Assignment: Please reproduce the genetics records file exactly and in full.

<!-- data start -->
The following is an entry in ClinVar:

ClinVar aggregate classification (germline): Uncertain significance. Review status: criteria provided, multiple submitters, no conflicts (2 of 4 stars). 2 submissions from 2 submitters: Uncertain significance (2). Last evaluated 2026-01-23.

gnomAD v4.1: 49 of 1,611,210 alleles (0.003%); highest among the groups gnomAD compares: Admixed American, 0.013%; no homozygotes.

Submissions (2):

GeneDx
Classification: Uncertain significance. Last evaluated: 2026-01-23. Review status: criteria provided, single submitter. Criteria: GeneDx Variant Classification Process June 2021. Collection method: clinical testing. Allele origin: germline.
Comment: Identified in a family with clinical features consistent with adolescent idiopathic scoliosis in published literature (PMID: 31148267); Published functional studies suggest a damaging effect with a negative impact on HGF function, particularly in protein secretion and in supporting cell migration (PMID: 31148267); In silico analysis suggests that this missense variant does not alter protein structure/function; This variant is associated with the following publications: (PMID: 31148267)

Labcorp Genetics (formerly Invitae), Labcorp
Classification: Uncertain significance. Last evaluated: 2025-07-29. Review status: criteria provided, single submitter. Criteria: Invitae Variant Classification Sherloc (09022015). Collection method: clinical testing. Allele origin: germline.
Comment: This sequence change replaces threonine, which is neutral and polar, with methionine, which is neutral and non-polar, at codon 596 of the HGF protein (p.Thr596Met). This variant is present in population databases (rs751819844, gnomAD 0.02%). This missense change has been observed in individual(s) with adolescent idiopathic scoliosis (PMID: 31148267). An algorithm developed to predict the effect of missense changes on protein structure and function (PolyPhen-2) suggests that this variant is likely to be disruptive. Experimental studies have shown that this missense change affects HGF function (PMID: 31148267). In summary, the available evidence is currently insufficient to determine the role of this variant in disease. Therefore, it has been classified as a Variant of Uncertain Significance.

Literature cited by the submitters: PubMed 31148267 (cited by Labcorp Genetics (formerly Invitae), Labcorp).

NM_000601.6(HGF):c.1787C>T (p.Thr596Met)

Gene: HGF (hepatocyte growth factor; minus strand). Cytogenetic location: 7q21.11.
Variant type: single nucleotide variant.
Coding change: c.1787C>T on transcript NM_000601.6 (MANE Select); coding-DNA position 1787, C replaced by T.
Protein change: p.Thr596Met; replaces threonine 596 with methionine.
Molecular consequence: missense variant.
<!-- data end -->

The following is an entry in ClinVar:

ClinVar aggregate classification (germline): Uncertain significance. Review status: criteria provided, multiple submitters, no conflicts (2 of 4 stars). 2 submissions from 2 submitters: Uncertain significance (2). Last evaluated 2026-01-23.

gnomAD v4.1: 49 of 1,611,210 alleles (0.003%); highest among the groups gnomAD compares: Admixed American, 0.013%; no homozygotes.

Submissions (2):

GeneDx
Classification: Uncertain significance. Last evaluated: 2026-01-23. Review status: criteria provided, single submitter. Criteria: GeneDx Variant Classification Process June 2021. Collection method: clinical testing. Allele origin: germline.
Comment: Identified in a family with clinical features consistent with adolescent idiopathic scoliosis in published literature (PMID: 31148267); Published functional studies suggest a damaging effect with a negative impact on HGF function, particularly in protein secretion and in supporting cell migration (PMID: 31148267); In silico analysis suggests that this missense variant does not alter protein structure/function; This variant is associated with the following publications: (PMID: 31148267)

Labcorp Genetics (formerly Invitae), Labcorp
Classification: Uncertain significance. Last evaluated: 2025-07-29. Review status: criteria provided, single submitter. Criteria: Invitae Variant Classification Sherloc (09022015). Collection method: clinical testing. Allele origin: germline.
Comment: This sequence change replaces threonine, which is neutral and polar, with methionine, which is neutral and non-polar, at codon 596 of the HGF protein (p.Thr596Met). This variant is present in population databases (rs751819844, gnomAD 0.02%). This missense change has been observed in individual(s) with adolescent idiopathic scoliosis (PMID: 31148267). An algorithm developed to predict the effect of missense changes on protein structure and function (PolyPhen-2) suggests that this variant is likely to be disruptive. Experimental studies have shown that this missense change affects HGF function (PMID: 31148267). In summary, the available evidence is currently insufficient to determine the role of this variant in disease. Therefore, it has been classified as a Variant of Uncertain Significance.

Literature cited by the submitters: PubMed 31148267 (cited by Labcorp Genetics (formerly Invitae), Labcorp).

NM_000601.6(HGF):c.1787C>T (p.Thr596Met)

Gene: HGF (hepatocyte growth factor; minus strand). Cytogenetic location: 7q21.11.
Variant type: single nucleotide variant.
Coding change: c.1787C>T on transcript NM_000601.6 (MANE Select); coding-DNA position 1787, C replaced by T.
Protein change: p.Thr596Met; replaces threonine 596 with methionine.
Molecular consequence: missense variant.